The chief executive of Black Diamond Technology, Ron Woodrow, also explained to the SFO why he had made a donation of precisely $14,997 in 2016 (and was therefore just under the threshold for disclosure): “I remember some scandals about NZ First going back 10 years ago and was very concerned that they had their act together and were not going to allow the media to have access to this.”
According to the court reporting of Murphy and Scott, Woodrow had met for dinner with party leader Winston Peters and his adviser Api Dawson, and the latter assured Woodrow that in making the donation, “absolutely it will remain 100 percent confidential”.
Politicians and electoral law experts have normally assured the public that the law prevents large donations from being made without being declared to the public. However, having exemptions for donations made under $15,000 makes it easier to disguise much larger donations. Given the stark exposure of how blatant this practice has been, expect to see a demand that all donations – big or small – be subject to declaration.
Reform reason Three: The SFO have had to charge the defendants under the Crimes Act instead of the Electoral Act
Much of the evidence that has arisen out of the New Zealand First Foundation scandal and trial indicates that the Electoral Act has been breached. Large donations haven’t been disclosed to the public.
However, the SFO have not charged anyone associated with the Foundation or party with breaching the Electoral Act. It seems likely that the maximum penalties that can be imposed under this act are deemed too low, and so the SFO have used the Crimes Act instead. This raises the question of why the maximum penalties under the Electoral Act are so low. Alternatively, the SFO’s decision to use the Crimes Act might have been because it was too difficult to prove that the Electoral Act has been breached.
This is unfortunate, as the public need to have confidence that failure to disclose large donations will be prosecuted as political corruption, and it’s not yet clear that this is happening.
The allegation is essentially that the defendants have stolen money from the New Zealand First party, or more precisely, they have deceived donors into giving their financial contribution to the Foundation instead of the party. Such a conviction for this would not have the same democratic impact as a conviction under the Electoral Act. And as Peters has claimed, with some theoretical justification, his party has been exonerated by the SFO choosing not to prosecute any politician or office holder in New Zealand First.
The picture that is coming out of the trial is that a slush fund was operated by the defendants. Money came in from donations that were sought by New Zealand First MPs and office holders. The money was then allegedly spent by the Foundation to help the party win votes, despite very little of it having been declared as donations of any type – from the Foundation or the donors who gave the money originally.
But even if a prosecution is successful in this case, it will only result in the two people involved with the Foundation being convicted under the crimes act for fraud. Those outside of the Foundation, such as office holders in the party or the MPs that were involved in arranging the donations will be exonerated.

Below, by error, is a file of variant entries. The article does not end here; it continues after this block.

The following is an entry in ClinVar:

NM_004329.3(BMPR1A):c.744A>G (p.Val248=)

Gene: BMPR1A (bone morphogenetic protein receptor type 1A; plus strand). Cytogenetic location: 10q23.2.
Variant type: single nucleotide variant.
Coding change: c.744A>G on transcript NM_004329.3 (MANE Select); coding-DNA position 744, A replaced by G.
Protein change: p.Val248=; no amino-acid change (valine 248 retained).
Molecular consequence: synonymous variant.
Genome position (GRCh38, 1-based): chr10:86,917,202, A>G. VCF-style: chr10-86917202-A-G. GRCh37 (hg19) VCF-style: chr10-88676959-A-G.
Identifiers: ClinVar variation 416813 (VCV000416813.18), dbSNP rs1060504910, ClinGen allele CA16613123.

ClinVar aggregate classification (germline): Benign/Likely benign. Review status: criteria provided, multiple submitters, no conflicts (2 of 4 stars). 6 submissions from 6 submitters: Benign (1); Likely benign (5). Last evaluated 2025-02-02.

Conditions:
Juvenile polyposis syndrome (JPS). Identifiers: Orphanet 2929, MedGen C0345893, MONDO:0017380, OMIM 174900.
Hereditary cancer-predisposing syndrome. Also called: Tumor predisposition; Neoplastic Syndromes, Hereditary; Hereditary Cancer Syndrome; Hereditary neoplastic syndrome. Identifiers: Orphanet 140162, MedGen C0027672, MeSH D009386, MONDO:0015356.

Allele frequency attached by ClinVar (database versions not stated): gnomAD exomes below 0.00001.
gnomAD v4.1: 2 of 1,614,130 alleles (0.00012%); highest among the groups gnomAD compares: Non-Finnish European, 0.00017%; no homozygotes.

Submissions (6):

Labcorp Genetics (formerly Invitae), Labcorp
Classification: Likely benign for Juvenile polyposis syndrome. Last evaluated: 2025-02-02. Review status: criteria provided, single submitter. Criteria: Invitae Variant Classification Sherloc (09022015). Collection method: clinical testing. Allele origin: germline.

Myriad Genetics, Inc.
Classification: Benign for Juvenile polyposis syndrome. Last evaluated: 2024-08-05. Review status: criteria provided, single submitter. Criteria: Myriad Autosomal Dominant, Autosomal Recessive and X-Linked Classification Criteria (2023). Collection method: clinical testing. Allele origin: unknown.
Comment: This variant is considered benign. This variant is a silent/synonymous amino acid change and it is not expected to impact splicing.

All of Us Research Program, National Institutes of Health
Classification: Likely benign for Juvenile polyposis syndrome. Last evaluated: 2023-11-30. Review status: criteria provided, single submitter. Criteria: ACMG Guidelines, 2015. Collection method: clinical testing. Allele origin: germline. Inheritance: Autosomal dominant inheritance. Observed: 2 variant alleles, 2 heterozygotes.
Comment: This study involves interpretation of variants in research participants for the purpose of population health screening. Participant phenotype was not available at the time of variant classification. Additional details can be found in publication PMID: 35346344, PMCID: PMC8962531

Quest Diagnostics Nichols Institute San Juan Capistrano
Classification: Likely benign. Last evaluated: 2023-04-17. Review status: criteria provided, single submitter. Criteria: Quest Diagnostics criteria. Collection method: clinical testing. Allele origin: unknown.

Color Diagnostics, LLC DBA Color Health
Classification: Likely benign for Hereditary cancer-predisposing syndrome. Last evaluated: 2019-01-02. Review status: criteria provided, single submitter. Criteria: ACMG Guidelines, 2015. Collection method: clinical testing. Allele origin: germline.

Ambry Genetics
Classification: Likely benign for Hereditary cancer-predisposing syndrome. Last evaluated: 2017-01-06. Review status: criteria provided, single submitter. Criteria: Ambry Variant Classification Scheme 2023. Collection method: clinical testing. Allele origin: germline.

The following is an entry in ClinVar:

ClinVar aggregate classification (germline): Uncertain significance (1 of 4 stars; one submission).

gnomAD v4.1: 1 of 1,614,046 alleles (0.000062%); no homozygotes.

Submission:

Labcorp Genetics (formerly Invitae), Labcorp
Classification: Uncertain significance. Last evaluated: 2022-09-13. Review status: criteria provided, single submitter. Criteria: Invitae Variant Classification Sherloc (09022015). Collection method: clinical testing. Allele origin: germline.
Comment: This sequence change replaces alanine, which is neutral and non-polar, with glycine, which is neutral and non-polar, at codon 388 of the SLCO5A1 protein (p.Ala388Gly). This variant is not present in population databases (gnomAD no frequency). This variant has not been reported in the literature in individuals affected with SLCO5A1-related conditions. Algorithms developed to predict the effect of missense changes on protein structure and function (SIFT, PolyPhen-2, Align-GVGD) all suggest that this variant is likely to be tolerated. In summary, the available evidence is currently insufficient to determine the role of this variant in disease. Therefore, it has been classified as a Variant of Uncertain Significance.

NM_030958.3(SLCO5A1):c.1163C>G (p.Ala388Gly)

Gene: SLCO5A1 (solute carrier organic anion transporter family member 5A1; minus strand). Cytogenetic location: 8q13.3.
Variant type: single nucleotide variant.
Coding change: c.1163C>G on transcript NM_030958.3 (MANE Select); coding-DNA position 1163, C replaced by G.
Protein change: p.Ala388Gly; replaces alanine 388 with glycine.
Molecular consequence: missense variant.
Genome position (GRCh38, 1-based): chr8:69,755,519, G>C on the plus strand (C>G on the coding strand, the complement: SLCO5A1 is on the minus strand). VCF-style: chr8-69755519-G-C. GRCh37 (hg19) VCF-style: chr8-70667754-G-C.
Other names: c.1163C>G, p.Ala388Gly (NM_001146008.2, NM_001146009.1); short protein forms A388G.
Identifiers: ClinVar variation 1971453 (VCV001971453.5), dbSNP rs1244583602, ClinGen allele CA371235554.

Why does all this matter?
Ultimately this is a question about how healthy New Zealand’s democracy is, and whether wealthy vested interests are easily able to get their way. And although New Zealand First is no longer in the current Labour Government, they campaigned for and succeeded in being in government during the 2017-2020 term when the fundraising which is the subject of this trial was in effect.
That wealthy interests were secretly donating large amounts of money both before and after the party was elected into office should raise questions of whether that Government led by Prime Minister Jacinda Ardern was corrupted in some of its decision-making. All sorts of Government decisions, from Capital Gains Tax through to fisheries policies could have been influenced by large donors. If so, then there are urgent questions about whether the current political donations regime is fit for purpose.
When this scandal first arose, another government Minister, James Shaw, said this about New Zealand First’s donations: “When you have a party taking large donations from, say, fisheries companies, and then issuing policy that is entirely aligned with those companies, the case for donations reform is pretty obvious”.
It is also important to point out that this current High Court trial has not come about through the monitoring and enforcement of the Electoral Commission. Instead, the prosecutions have been made as a result of a whistle-blower inside New Zealand First, who went to the media and the Police. Neither the Electoral Commission nor any of the audits discovered the problem with the NZ First Foundation’s fundraising.
This suggests that what we are currently seeing in the court case is merely the tip of the iceberg. There have probably been similar types of fundraising occurring in other political parties that we have no idea about because the equivalent whistle blowers simply haven’t come forward about them. Similarly, there is soon to be a trial involving donations made to National, which only came about as a consequence of Jami-Lee Ross’ fallout with his party’s leadership.
It’s therefore extremely timely that the Government is currently reforming political donation laws. Yet the signs are that the changes are likely to result in tinkering rather than an overhaul. This current court case suggests that much more than this is desperately required if public confidence is to be revived in how New Zealand politics works.